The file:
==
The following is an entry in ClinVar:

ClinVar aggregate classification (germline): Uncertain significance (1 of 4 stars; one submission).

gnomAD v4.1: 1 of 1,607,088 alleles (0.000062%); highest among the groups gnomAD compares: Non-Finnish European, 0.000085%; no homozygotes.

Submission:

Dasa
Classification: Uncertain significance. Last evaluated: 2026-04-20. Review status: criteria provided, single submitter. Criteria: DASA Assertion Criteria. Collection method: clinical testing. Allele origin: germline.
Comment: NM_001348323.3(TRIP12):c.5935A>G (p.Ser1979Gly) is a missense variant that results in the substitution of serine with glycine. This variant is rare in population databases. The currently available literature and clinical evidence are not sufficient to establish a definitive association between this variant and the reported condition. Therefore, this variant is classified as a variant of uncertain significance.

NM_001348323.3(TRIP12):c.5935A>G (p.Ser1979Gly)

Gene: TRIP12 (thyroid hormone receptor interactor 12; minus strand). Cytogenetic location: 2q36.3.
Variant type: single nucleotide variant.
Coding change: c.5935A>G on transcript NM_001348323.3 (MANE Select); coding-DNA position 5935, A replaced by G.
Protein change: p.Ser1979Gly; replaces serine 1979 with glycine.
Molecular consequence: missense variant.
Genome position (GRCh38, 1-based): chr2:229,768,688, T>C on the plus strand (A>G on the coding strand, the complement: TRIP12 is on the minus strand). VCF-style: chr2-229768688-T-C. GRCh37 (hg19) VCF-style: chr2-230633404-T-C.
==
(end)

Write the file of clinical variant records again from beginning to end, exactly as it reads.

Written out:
The following is an entry in ClinVar:

ClinVar aggregate classification (germline): Uncertain significance (1 of 4 stars; one submission).

gnomAD v4.1: 1 of 1,607,088 alleles (0.000062%); highest among the groups gnomAD compares: Non-Finnish European, 0.000085%; no homozygotes.

Submission:

Dasa
Classification: Uncertain significance. Last evaluated: 2026-04-20. Review status: criteria provided, single submitter. Criteria: DASA Assertion Criteria. Collection method: clinical testing. Allele origin: germline.
Comment: NM_001348323.3(TRIP12):c.5935A>G (p.Ser1979Gly) is a missense variant that results in the substitution of serine with glycine. This variant is rare in population databases. The currently available literature and clinical evidence are not sufficient to establish a definitive association between this variant and the reported condition. Therefore, this variant is classified as a variant of uncertain significance.

NM_001348323.3(TRIP12):c.5935A>G (p.Ser1979Gly)

Gene: TRIP12 (thyroid hormone receptor interactor 12; minus strand). Cytogenetic location: 2q36.3.
Variant type: single nucleotide variant.
Coding change: c.5935A>G on transcript NM_001348323.3 (MANE Select); coding-DNA position 5935, A replaced by G.
Protein change: p.Ser1979Gly; replaces serine 1979 with glycine.
Molecular consequence: missense variant.
Genome position (GRCh38, 1-based): chr2:229,768,688, T>C on the plus strand (A>G on the coding strand, the complement: TRIP12 is on the minus strand). VCF-style: chr2-229768688-T-C. GRCh37 (hg19) VCF-style: chr2-230633404-T-C.